Much progress has been made in the understanding and treating of eating disorders, but one big piece of misinformation still remains a battle: the stereotype about the population of those who suffer. Many people, including some doctors and therapists, still believe in the old idea that the only people who get an eating disorder are white, well-to-do, and young. The other assumption is that they are all female.
The reality is that many men and teenage boys suffer from anorexia, bulimia, binge eating disorder, and EDNOS (eating disorder not otherwise specified), as well as other types of eating disorders. The National Association for Males with Eating Disorders cites the number of people with anorexia and bulimia who are male to be anywhere from 10-25%. According to Men Get Eating Disorders, Too, of the total number of people in the U.K. with eating disorders, 11% of them are male. As more statistics become available on binge eating disorder, which has just recently been recognized as a category of eating disorders, more will be known about exact numbers. Regardless of where the number falls, it means there are millions of men and boys who suffer from an eating disorder.
Sometimes a male may not just be suffering from one of the more well-known eating disorders. He might be engaging in compulsive exercising, which is using exercise in a compulsive and unhealthy manner in an effort to try to lose weight, maintain a weight loss, or develop muscles. Workouts become more and more obsessive, and sometimes commitments to family, friends, work and hobbies are put aside so the sufferer can get in another workout. They often push themselves to the point of severe physical symptoms, but the idea of not continuing to punish their bodies with over exercising causes great amounts of stress. Not only is compulsive exercising not a widely known problem, too often a man who is trapped in the cycle is seen by others as just a ‘gym rat’. He is celebrated as having great discipline. If he utilizes body building techniques, he risks developing muscle dysmorphia, aka “bigorexia”. If he puts an extreme focus on eating healthy, he risks going from someone who is trying to be mindful of his intake to someone who has orthorexia. For details of these types of eating disorders, see the Eating Disorder Definitions page.
It is already often quite difficult for a person who is sick to tell someone what’s going on and reach out for professional help. When you add the stigma of eating disorders being a “girls only” club, many men and boys are even more reluctant to seek out the support and treatment they need. There is also the perception held by some that a man with an eating disorder must be gay. While many people – both men and women – who have an eating disorder are gay, bisexual or transgender, there is no truth to the idea that only gay men get eating disorders. They occur regardless of sexual preference, age, income, gender, location, religion, career, and many other identifiers.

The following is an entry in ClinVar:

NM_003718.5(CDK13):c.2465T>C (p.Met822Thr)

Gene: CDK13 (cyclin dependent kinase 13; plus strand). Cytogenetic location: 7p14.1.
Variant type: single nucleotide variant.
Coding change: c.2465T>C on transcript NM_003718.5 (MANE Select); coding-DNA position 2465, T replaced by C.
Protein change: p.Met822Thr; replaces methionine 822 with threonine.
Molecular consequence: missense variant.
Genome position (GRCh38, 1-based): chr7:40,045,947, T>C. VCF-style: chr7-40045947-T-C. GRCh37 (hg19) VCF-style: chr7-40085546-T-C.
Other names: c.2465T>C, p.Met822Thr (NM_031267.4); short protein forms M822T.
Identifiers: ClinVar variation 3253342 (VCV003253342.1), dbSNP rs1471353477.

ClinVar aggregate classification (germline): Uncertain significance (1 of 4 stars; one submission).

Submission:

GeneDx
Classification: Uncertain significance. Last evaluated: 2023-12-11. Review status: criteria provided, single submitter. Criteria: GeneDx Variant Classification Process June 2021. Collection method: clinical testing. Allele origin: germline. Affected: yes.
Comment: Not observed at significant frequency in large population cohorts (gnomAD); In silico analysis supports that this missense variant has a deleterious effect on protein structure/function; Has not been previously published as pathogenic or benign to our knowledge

Males with eating disorders are also at risk of the same dangers that affect females, and the warning signs are the same, too. When seeking treatment from a physician, therapist, nutritionist or other source, it can be helpful to do some homework before making an appointment. Contact the person, or ask someone you trust to contact them on your behalf, if you need help, and ask them if they are comfortable treating a male with an eating disorder. While many professionals are qualified and experienced in doing so, weeding out those who feel they cannot give you the help you need can save time, trouble and money. They may also be able to recommend someone that can help you. You can also contact your insurance company for guidance in where to turn. If you are a college student, many universities provide resources and even support groups for their pupils with an eating disorder. There are a host of resources to examine, as well. One avenue of help can come in the form of online peer support, such as the busy forums on this site.
The bottom line is while progress is being made to better educate the public, professionals, and the loved ones of those who suffer from an eating disorder, there is still work to be done when it comes to helping these men and boys to know that they are not the only guy suffering. If you are a male with an eating disorder, you are not alone. You deserve help and healing, and there are ways to get it without being judged for your gender. If you are the loved one of someone with an eating disorder, keep in mind that it’s hard enough for anyone to open up about their illness. When you factor in a fear of being judged, ridiculed or not believed due to not being female, it can drive a man or teenage boy further underground in the secret and deadly world of eating disorders. It’s important to let the person you care about know that you are there for them, you will listen to them, and you will do anything you can to help them.